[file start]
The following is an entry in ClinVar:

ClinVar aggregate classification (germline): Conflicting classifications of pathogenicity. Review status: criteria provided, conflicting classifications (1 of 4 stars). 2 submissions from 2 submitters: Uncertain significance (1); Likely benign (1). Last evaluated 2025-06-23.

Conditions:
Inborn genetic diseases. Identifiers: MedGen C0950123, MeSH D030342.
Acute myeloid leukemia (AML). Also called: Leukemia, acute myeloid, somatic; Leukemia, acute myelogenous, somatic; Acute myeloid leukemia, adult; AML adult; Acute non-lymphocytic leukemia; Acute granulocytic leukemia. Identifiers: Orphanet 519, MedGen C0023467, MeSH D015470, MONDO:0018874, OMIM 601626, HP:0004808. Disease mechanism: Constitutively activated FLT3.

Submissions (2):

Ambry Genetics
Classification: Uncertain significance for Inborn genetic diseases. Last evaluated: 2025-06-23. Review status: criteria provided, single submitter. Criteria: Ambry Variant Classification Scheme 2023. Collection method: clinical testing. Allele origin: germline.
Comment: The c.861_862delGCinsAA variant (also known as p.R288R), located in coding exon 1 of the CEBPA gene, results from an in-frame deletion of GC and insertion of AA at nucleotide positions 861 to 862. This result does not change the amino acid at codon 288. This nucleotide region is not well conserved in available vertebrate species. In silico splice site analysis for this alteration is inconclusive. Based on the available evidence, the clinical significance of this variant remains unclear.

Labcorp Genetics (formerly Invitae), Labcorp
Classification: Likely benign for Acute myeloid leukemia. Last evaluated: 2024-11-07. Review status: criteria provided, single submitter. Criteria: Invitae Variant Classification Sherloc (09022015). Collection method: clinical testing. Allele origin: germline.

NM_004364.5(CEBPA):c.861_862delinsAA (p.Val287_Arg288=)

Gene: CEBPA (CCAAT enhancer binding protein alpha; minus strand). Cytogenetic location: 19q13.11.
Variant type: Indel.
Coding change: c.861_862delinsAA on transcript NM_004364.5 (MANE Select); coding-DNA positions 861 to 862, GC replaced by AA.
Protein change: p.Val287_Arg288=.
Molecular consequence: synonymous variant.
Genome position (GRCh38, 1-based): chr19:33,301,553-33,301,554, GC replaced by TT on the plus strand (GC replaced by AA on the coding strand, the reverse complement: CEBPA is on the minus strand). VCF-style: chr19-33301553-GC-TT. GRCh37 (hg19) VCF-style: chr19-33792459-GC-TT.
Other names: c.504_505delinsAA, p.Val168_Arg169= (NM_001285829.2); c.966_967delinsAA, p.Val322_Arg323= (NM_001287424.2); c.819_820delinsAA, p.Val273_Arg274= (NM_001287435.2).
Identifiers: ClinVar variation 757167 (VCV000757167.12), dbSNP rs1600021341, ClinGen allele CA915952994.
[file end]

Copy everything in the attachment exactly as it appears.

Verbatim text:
The following is an entry in ClinVar:

ClinVar aggregate classification (germline): Conflicting classifications of pathogenicity. Review status: criteria provided, conflicting classifications (1 of 4 stars). 2 submissions from 2 submitters: Uncertain significance (1); Likely benign (1). Last evaluated 2025-06-23.

Conditions:
Inborn genetic diseases. Identifiers: MedGen C0950123, MeSH D030342.
Acute myeloid leukemia (AML). Also called: Leukemia, acute myeloid, somatic; Leukemia, acute myelogenous, somatic; Acute myeloid leukemia, adult; AML adult; Acute non-lymphocytic leukemia; Acute granulocytic leukemia. Identifiers: Orphanet 519, MedGen C0023467, MeSH D015470, MONDO:0018874, OMIM 601626, HP:0004808. Disease mechanism: Constitutively activated FLT3.

Submissions (2):

Ambry Genetics
Classification: Uncertain significance for Inborn genetic diseases. Last evaluated: 2025-06-23. Review status: criteria provided, single submitter. Criteria: Ambry Variant Classification Scheme 2023. Collection method: clinical testing. Allele origin: germline.
Comment: The c.861_862delGCinsAA variant (also known as p.R288R), located in coding exon 1 of the CEBPA gene, results from an in-frame deletion of GC and insertion of AA at nucleotide positions 861 to 862. This result does not change the amino acid at codon 288. This nucleotide region is not well conserved in available vertebrate species. In silico splice site analysis for this alteration is inconclusive. Based on the available evidence, the clinical significance of this variant remains unclear.

Labcorp Genetics (formerly Invitae), Labcorp
Classification: Likely benign for Acute myeloid leukemia. Last evaluated: 2024-11-07. Review status: criteria provided, single submitter. Criteria: Invitae Variant Classification Sherloc (09022015). Collection method: clinical testing. Allele origin: germline.

NM_004364.5(CEBPA):c.861_862delinsAA (p.Val287_Arg288=)

Gene: CEBPA (CCAAT enhancer binding protein alpha; minus strand). Cytogenetic location: 19q13.11.
Variant type: Indel.
Coding change: c.861_862delinsAA on transcript NM_004364.5 (MANE Select); coding-DNA positions 861 to 862, GC replaced by AA.
Protein change: p.Val287_Arg288=.
Molecular consequence: synonymous variant.
Genome position (GRCh38, 1-based): chr19:33,301,553-33,301,554, GC replaced by TT on the plus strand (GC replaced by AA on the coding strand, the reverse complement: CEBPA is on the minus strand). VCF-style: chr19-33301553-GC-TT. GRCh37 (hg19) VCF-style: chr19-33792459-GC-TT.
Other names: c.504_505delinsAA, p.Val168_Arg169= (NM_001285829.2); c.966_967delinsAA, p.Val322_Arg323= (NM_001287424.2); c.819_820delinsAA, p.Val273_Arg274= (NM_001287435.2).
Identifiers: ClinVar variation 757167 (VCV000757167.12), dbSNP rs1600021341, ClinGen allele CA915952994.